Right now, as you read this, our world is being watched keenly and closely by a nearby alien spacecraft. So far the aliens have only observed circumstantial evidence of life: water, oxygen, and a mysterious light-absorbing chemical (chlorophyll). But the aliens are about to detect something that will prove conclusively not only that there’s life on Earth but that there is intelligent life.
Okay, the content of Earth’s radio broadcasts might not seem all that intelligent, but the existence of such broadcasts is clear, unambiguous evidence of a technologically advanced civilization of some kind.
First off, these radio signals are being affected by Earth’s ionosphere in a particularly telling way. During the day, the ionosphere becomes energized by solar radiation, effectively blocking the planet’s radio emissions from escaping into space. But at night, the ionosphere calms down and allows more radio signals through. Because the aliens detect most of the radio emissions from the night side rather than the day side, it would seem clear to them that the signals originate on the planet’s surface, rather than sources near or directly behind the planet.
Secondly, the radio emissions remain stable at constant frequencies over the course of many hours. Naturally occurring radio emissions would tend to drift significantly from one frequency to another over that time period. This strongly suggests an artificial source.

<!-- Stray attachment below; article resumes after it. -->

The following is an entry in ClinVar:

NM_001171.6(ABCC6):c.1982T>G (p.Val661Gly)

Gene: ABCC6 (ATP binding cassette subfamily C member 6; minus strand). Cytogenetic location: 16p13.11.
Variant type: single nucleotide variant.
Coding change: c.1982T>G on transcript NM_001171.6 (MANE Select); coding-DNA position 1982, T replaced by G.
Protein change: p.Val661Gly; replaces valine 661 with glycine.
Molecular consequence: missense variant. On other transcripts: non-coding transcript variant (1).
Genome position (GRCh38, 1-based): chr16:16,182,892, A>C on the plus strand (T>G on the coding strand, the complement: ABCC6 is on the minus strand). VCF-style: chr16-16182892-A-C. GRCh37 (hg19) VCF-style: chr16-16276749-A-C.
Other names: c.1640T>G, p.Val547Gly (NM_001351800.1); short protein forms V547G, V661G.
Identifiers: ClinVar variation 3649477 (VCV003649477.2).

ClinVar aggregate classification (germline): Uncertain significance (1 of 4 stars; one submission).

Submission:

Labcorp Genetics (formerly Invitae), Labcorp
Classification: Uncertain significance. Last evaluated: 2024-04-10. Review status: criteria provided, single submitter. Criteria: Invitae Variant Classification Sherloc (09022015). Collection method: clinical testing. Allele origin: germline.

And thirdly, these signals exhibit “pulse-like amplitude modulation”—in other words, the signals appear to be modulated in such a way as to contain bits of information. I imagine this would present something of a double challenge for the aliens: first the technical challenge of decoding the signals, and then the linguistic challenge of interpreting our language—or rather, our many languages.
Whether or not the aliens could make any sense out of these radio signals, this sort of pulsed amplitude modulation is never observed with naturally occurring radio sources. The only reasonable hypothesis is that there is intelligent life on the planet’s surface.
Tomorrow, in the final post for this “Alien Eyes on Earth” series, the aliens will report their findings back to their home planet, and there’s one word—one particular scientific term—that will feature prominently in that report.
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Today’s post was inspired by a 1993 paper by Carl Sagan and others. Sagan and his colleagues wanted to know which of Earth’s features can be observed by a passing spacecraft and, perhaps more interestingly, which features cannot.
P.S.: Of course the aliens would pick up more than just pop music. They’d be able to hear our news, educational programming, personal cell phone calls, coded military transmissions, et cetera, et cetera… but something tells me that music in particular would draw their interest. The special combination of mathematics and aesthetics is, in my opinion, one of the strongest indicators of intelligent life.